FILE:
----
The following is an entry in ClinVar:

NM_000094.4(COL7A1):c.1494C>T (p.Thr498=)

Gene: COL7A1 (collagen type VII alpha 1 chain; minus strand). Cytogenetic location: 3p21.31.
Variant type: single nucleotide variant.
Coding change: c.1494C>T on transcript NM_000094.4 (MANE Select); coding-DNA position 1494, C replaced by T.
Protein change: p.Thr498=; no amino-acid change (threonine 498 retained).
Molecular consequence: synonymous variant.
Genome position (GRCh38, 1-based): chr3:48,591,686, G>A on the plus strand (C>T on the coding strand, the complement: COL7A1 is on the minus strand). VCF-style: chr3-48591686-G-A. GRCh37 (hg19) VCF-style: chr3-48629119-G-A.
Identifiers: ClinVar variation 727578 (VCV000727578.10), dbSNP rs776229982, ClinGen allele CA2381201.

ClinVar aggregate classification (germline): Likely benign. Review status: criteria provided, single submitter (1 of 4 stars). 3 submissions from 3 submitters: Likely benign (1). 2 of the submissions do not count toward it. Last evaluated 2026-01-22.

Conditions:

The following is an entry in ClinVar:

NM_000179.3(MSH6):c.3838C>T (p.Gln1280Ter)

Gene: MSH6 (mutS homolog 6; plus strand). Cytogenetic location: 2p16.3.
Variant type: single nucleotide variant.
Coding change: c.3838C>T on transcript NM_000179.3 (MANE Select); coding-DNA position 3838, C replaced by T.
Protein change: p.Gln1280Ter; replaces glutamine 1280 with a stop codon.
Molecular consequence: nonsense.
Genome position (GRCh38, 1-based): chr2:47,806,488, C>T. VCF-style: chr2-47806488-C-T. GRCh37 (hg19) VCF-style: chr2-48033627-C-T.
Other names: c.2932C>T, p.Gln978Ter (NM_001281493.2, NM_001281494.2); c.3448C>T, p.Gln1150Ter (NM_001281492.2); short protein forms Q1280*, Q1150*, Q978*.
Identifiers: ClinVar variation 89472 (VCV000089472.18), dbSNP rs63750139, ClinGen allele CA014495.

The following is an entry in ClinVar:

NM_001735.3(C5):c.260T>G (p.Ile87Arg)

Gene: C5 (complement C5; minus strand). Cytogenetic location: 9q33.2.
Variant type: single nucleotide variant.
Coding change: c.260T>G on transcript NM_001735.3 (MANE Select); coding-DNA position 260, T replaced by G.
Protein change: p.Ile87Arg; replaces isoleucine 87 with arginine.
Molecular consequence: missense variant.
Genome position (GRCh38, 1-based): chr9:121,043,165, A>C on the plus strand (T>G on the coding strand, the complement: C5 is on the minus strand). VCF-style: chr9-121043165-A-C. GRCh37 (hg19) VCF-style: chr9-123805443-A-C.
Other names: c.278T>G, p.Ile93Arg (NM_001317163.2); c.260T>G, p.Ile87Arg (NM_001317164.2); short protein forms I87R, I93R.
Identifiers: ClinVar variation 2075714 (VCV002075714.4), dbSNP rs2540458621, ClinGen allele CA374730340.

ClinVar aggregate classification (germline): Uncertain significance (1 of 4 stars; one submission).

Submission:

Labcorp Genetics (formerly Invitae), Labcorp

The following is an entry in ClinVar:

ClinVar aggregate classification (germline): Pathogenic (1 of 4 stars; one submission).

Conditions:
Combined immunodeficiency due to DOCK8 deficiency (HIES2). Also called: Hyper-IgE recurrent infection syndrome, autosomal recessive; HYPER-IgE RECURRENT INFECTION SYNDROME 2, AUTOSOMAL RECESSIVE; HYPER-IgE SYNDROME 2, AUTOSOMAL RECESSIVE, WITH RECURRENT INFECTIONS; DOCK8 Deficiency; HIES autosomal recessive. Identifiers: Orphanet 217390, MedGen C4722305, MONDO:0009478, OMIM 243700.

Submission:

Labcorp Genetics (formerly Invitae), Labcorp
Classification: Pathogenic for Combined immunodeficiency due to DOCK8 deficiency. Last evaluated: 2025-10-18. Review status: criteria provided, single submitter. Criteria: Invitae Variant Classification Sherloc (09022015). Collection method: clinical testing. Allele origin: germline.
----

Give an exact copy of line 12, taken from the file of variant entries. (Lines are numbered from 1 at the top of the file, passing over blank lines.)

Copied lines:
The following is an entry in ClinVar: